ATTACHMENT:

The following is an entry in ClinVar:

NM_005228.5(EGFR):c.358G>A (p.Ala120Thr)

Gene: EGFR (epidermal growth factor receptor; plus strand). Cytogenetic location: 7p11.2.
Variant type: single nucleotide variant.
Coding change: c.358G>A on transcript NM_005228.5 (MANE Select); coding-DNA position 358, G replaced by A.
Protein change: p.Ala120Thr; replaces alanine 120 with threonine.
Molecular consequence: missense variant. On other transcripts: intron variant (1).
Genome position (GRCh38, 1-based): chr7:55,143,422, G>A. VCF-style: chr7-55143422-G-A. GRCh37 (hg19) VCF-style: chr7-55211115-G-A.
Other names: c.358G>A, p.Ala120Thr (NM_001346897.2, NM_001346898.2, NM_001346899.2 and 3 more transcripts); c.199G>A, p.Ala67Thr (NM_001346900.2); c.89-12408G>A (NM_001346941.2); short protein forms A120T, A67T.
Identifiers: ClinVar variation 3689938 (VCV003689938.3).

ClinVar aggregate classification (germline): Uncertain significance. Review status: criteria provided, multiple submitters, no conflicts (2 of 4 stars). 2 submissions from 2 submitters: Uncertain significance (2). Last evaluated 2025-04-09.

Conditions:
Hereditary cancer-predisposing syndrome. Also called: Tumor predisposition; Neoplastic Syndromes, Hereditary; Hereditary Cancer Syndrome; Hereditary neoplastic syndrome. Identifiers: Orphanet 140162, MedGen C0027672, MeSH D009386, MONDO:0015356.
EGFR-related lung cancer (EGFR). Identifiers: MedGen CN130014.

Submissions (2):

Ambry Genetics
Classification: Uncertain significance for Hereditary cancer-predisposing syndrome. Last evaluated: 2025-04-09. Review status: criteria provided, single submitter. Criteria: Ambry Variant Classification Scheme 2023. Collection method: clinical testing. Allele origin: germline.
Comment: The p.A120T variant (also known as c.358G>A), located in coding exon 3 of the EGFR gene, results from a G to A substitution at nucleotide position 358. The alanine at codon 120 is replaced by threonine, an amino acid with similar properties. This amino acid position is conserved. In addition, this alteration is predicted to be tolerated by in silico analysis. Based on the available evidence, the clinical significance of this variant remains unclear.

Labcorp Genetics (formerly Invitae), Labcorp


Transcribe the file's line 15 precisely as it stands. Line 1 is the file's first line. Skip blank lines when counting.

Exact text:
Submissions (2):